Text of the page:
The HTrain Show


DENVER, CO – After suffering a traumatic brain injury and leg paralyzation while serving in Baqubah, Iraq, Joel Hunt has beat the odds by competing as a Paralympian skier in the 2014 Paralympics in Sochi, Russia. Hunt was the first to compete in the Paralympics with his aforementioned brain injury. He is now the host of The H-Train Show, a podcast devoted to sharing veterans’ stories. Hunt volunteers his time for this podcast to give back to his fellow veterans.

The H-Train Show is broadcast on Military Broadcast Radio, which prides itself on being “radio with a “Giving Veterans a Voice”. The show features interviews with veterans, those involved with veteran assistance, as well as notable public figures. Hunt’s intent with the podcast is to see veterans get recognition and inform them of programs in addition to Veterans Affairs.

Hunt joined the Army in 1998 and was injured during his third deployment in Iraq and had to return home to the care of his parents. He soon learned how to continue life in a wheelchair. His parents urged him to attend a military ski camp in 2008 which tested his strength and tenacity. He became nationally ranked by the 2009-2010 ski season, leading him to the Canadian nationals, where he qualified for the World Cup and Paralympics in Sochi, Russia. Following his participation in Russia in 2014, Hunt retired from skiing and began volunteering full-time with his radio show.

Hunt was born and raised in Kokomo, Indiana, and is now recognized as the first Paralympian from his hometown. He has gained recognition for his athletic talent across the nation. He resides in Denver, Colorado, with his loving and supportive wife, Kassie Hunt.

Hunt has appeared in USA Today, CBS Local, and The Hollywood Reporter. He is dedicated to sharing his story to provide a voice for injured veterans and teach others that tough times don’t last, but tough people do. To interview Hunt on his story or about his podcast, please reach out to the PR contact above for arrangements.


Littleton Co-Before getting involved in the Paralympic Movement, Jonathan Lujan served in the Marine Corps for more than eight and a half years, initially from 1993-97 and again after September 11, 2001, attacks from 2001-2006. During a mission in Iraq in 2003, Lujan ruptured two discs in his back. The surgery to repair the discs in 2005 damaged Lujan’s spinal cord, causing temporary loss of feeling and movement below his waist. Though he can walk, he has permanent nerve damage and paralysis in his lower legs that restrict his movement and have left him with no feeling below his knees.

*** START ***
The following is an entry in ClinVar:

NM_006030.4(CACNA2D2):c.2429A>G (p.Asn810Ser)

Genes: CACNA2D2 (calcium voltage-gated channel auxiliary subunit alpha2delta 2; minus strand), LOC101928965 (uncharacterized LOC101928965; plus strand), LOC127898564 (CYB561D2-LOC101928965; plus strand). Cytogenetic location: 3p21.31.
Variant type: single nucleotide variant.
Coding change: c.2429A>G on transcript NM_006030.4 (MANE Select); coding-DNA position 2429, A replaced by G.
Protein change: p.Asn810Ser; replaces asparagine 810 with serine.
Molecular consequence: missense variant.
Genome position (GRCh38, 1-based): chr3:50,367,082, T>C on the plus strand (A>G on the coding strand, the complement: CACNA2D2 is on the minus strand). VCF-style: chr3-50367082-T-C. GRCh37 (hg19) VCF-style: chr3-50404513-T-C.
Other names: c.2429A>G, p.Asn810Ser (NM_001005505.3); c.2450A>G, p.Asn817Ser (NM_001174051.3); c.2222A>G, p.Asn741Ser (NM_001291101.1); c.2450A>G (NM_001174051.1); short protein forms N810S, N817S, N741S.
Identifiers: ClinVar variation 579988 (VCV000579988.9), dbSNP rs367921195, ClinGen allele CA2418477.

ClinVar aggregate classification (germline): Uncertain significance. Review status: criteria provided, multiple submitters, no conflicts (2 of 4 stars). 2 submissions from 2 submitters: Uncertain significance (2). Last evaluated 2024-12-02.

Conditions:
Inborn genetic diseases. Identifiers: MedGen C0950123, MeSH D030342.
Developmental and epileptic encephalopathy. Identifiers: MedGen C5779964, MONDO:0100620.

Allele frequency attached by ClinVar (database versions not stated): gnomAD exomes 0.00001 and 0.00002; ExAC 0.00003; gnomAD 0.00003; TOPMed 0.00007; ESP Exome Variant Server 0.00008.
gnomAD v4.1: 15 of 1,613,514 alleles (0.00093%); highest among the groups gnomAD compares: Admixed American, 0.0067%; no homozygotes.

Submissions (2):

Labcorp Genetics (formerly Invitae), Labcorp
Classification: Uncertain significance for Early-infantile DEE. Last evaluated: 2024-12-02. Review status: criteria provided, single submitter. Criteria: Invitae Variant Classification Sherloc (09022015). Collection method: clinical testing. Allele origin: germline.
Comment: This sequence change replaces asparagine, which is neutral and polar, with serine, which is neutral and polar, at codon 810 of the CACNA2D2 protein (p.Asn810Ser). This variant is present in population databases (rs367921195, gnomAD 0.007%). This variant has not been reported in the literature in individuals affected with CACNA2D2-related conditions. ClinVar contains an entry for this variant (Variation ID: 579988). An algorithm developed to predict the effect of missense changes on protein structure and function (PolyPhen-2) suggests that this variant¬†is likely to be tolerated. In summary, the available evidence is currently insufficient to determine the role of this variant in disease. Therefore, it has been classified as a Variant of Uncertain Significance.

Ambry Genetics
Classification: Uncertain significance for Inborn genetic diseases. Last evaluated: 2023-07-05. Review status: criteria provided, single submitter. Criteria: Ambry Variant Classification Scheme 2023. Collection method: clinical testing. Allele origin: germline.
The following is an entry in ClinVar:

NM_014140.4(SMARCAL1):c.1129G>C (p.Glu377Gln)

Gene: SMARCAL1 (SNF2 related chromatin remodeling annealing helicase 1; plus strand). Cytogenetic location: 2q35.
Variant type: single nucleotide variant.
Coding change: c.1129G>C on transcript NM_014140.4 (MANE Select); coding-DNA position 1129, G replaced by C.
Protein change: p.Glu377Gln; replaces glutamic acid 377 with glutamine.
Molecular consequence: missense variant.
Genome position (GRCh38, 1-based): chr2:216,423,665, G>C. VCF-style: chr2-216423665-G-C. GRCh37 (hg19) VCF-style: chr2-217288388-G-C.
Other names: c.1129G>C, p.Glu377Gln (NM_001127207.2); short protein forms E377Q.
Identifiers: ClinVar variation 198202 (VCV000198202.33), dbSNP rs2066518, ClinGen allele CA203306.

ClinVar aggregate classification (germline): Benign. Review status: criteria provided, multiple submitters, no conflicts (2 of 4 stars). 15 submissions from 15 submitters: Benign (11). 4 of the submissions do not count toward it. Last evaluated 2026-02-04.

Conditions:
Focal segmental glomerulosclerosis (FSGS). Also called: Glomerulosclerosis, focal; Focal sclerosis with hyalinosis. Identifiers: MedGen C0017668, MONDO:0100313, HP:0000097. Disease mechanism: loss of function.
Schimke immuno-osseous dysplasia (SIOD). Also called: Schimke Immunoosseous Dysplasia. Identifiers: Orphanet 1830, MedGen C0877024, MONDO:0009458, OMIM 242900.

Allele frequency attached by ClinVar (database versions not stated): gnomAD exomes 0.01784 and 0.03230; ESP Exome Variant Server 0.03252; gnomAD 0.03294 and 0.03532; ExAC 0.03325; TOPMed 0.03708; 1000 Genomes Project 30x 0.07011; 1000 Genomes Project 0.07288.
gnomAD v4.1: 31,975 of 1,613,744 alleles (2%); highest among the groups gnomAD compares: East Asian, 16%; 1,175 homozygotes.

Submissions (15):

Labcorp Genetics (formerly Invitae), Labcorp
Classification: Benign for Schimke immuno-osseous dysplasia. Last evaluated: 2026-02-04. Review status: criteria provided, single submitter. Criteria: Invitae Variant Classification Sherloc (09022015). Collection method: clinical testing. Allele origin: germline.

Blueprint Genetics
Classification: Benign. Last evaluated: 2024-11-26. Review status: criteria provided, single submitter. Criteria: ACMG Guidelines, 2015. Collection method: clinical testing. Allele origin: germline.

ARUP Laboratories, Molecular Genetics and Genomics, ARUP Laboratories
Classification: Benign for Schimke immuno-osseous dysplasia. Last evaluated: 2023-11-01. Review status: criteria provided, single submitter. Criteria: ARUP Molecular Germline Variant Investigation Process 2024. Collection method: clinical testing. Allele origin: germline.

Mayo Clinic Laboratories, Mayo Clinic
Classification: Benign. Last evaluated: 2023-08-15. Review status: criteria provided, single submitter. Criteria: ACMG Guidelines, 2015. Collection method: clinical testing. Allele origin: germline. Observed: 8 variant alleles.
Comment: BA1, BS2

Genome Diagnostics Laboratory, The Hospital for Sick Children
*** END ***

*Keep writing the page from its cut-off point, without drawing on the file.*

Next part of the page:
Lujan turned to ski racing in 2008 when fellow wounded veteran Nick Orchowiski recommended the National Disabled Veterans Winter Sports Clinic (NDVWSC) based in Snowmass Village, Colo. Lujan progressed quickly, joining the Aspen Valley Ski and Snowboard Club in the spring of 2011 as part of the U.S. Paralympic Developmental Program. By July 2012, he had made the U.S. Paralympics Alpine Skiing National B Team roster.

Lujan served as the flag bearer for Team USA at the Opening Ceremony of the Sochi 2014 Paralympic Winter Games. He also serves as a role model for future Paralympians, children with disabilities, and injured servicemen and women as a Paralympic Ambassador. In addition, he remains a mentor for veterans currently training at the NDVWSC.

Lujan is a Littleton, Colo., native and a graduate of Chatfield Senior High School, where he was on the football, wrestling, and track teams. Though he did not ski competitively until after his injury, Lujan has been an avid skier since childhood and has spent many of his winters on the mountain in Winter Park, Colo.


Johnny Volcano and H-Train Have been best friends since 2009. He was H’s Best Man, and they motivated each other to go to Sochi, Russia 2014.. Joel, “If it weren’t for Jon. I would not be here because he has helped me thru my past relationships, Family Deaths, and a huge reason I dint give up and went to Sochi for my mother”,, Now we’re back and motivated in making a bigger impact for Veterans. And did we mention Brandon Stokley is a part of that team?

Train of Life
By Jean d’Ormesson

At birth, we boarded the train of life and met our parents,
and we believed they would always travel by our side.
However, at some stations, our parents would step down from the train,
leaving us on life’s journey alone.

As time goes by, some significant people will board the train:
Siblings, other children, friends, and even the love of our life.

Many will step down and leave a permanent vacuum.
Others will go so unnoticed that we won’t realize they have vacated their seats!
This train ride has been a mixture of joy, sorrow, fantasy,
expectations, hellos, goodbyes, and farewells.

A successful journey consists of having a good relationship with all passengers,
requiring that we give the best of ourselves.
The mystery that prevails is that we do not know at
which station we will step down.
Thus, we must try to travel along the track of life in the best possible way –
loving, forgiving, giving, and sharing.

When the time comes for us to step down and leave our seats empty –
we should leave behind beautiful memories for
those who continue to travel on the train of life. Remember to thank our Creator
for giving us life to participate in this journey.
I close by thanking you for
being one of the passengers on my train!